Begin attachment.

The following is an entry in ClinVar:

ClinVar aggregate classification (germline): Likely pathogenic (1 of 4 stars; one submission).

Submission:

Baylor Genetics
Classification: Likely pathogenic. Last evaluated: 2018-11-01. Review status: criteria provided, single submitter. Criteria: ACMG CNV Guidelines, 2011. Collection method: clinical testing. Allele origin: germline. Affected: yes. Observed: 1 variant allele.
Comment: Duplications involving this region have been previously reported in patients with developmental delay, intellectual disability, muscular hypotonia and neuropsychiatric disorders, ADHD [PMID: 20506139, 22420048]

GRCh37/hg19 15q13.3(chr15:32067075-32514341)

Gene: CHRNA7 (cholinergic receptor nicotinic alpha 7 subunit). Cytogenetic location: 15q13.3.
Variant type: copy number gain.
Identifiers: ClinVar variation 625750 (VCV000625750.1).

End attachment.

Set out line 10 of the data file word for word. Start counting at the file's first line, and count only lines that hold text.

Identifiers: ClinVar variation 625750 (VCV000625750.1).